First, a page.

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It's a simple problem: to catch the train you have to get to the platform. But sometimes the way our stations are designed has passengers returning to their cars, write David Levinson and Bahman Lahoorpoor.
There are many technical solutions to help travellers get from home to the station and back, ranging from cars to electronic scooters, but most people use a much older technology, their feet, to get from A to B.
What is seldom considered is access to the train platform itself.
Stations are not points but places. They occupy a large area. A person walking at average speed takes about two minutes to walk from one end of a full-length eight-car train to the other.
Often platforms have a single access point on one side of the station, which makes it more difficult for people on the other side of the station to get to the platform.
Passengers may need to almost circumnavigate the station to get to the platform. At an average walking speed, the extra distance they must backtrack adds up to six minutes per trip each way, our research has found.
Imagine being so unlucky to have an extra 12 minutes of travel time every day if you take the train. You might be tempted to drive instead.
The table below shows the extra travel time in minutes depending on platform locations and access points for a traveller's origin and destination. The average time for such a one-sided configuration of train stations is 3.25 minutes each way.
While this example is hypothetical, it is drawn from experience in Sydney, where 44 of 178 train stations have only a single side entrance.
So what impact would a second entrance have?We examined those stations and access to their platforms: how many people lived within 5, 10 and 15 minutes of the station platform, considering actual entrance location, and how many jobs were within 5, 10 and 15 minutes of the platform.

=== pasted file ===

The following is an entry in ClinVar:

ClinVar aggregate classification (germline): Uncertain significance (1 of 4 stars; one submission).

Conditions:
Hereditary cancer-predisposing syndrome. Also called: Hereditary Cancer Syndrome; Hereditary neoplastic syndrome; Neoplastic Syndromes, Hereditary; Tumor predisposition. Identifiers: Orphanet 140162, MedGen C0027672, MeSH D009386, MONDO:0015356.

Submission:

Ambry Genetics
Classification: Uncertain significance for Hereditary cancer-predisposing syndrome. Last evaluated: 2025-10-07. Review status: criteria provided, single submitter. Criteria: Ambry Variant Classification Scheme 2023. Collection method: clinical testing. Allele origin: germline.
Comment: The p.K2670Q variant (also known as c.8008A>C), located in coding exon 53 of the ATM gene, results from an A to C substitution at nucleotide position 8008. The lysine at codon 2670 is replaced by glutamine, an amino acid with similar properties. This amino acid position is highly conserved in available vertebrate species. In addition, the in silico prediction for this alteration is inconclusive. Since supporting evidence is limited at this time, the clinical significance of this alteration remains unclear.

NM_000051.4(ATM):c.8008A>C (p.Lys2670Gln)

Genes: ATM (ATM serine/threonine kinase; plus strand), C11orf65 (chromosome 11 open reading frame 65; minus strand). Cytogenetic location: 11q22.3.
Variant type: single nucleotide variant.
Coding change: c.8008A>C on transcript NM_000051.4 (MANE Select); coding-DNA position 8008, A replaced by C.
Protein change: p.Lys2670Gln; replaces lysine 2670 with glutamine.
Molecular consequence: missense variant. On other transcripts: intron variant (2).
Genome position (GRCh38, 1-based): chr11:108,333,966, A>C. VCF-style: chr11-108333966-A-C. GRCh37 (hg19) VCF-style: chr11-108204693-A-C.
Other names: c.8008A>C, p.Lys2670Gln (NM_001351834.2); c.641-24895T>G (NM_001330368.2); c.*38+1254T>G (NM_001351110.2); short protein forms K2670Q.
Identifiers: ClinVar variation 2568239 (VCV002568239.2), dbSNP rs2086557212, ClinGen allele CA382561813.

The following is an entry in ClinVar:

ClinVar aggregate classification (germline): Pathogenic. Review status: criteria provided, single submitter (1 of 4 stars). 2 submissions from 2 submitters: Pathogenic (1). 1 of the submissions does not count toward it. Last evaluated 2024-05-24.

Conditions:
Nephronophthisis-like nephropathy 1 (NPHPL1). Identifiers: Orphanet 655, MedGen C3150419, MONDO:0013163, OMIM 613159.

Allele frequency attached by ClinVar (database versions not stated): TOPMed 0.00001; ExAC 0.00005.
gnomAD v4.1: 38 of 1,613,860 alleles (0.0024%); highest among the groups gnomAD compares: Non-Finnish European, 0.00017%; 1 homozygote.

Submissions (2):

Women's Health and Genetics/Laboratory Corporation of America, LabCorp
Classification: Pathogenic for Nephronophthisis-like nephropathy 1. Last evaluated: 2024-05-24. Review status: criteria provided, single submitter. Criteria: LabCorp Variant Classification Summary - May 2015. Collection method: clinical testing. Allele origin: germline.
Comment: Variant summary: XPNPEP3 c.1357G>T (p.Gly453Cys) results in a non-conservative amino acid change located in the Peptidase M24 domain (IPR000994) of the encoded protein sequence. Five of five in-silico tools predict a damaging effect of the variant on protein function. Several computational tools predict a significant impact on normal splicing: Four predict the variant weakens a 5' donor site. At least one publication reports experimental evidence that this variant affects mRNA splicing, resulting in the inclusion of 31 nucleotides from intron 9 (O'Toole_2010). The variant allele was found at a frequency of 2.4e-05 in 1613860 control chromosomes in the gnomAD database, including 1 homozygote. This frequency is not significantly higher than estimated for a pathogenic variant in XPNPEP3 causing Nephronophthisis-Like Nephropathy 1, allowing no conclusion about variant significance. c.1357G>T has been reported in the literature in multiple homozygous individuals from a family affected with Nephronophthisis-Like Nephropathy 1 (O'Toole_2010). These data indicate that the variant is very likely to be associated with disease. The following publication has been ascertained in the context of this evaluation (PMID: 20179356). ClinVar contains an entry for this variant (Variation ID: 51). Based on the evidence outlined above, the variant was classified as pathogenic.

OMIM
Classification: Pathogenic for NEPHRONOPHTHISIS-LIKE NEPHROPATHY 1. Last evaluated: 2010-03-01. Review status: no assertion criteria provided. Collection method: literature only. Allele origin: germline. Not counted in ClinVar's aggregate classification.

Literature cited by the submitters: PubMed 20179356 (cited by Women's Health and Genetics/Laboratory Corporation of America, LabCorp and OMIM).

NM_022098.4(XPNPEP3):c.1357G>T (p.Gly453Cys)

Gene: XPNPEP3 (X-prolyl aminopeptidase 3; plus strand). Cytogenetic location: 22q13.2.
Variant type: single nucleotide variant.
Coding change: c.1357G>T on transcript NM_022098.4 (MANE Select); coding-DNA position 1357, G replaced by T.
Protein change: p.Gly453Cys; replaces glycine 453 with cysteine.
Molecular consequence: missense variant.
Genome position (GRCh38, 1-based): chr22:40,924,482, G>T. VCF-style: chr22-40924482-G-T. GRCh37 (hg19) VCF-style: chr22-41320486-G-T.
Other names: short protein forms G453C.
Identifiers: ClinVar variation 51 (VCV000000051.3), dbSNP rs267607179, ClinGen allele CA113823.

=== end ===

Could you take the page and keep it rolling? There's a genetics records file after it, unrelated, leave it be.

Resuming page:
Using existing ridership data from Opal cards, we estimated a model that related the passenger entry and exit flows at each station to that station's accessibility.
We sketched a second entrance at those 44 stations and measured accessibility again. It's now higher, as having two entrances instead of one means more people can reach the platform in the same time.
We then estimated the increase in ridership from the model due to the improved accessibility, assuming no change in population or employment.
Over all 44 stations, total morning peak period entries increased by five per cent. But some stations benefit a lot, and others not at all, so prioritisation of investments matters.
It will be no surprise to locals that Erskineville station comes out on top with a nearly 35 per cent increase. While many of the new apartment-dwelling residents west of the station make the extra hike every day, even more would catch the train if there were a convenient entrance.
Other top 10 stations include: Bankstown, Newtown, Villawood, Redfern, Burwood, Sydenham, Caringbah, Meadowbank and Penshurst.
Planning is already under way to improve Redfern station.
While this result considers existing development, adding a second entrance can make new transit-oriented development that much more valuable. This is because it will likely increase activity on the previously less accessible side of the station, as the example of Erskineville shows below.
Other considerations include accessibility for people who cannot use staircases, as many of the stations are older and will require lifts. The prospects of park-and-ride lots, the costs of construction, the presence of nearby stations, and site feasibility also play into final decisions.
Our formal findings and detailed methods are written up in this report: Catchment if you can: The effect of station entrance and exit locations on accessibility.
David Levinson is Professor of Transport at the University of Sydney and Bahman Lahoorpoor is a PhD candidate at the University of Sydney's School of Civil Engineering. This article first appeared on The Conversation.
This article first appeared on www.abc.net.au
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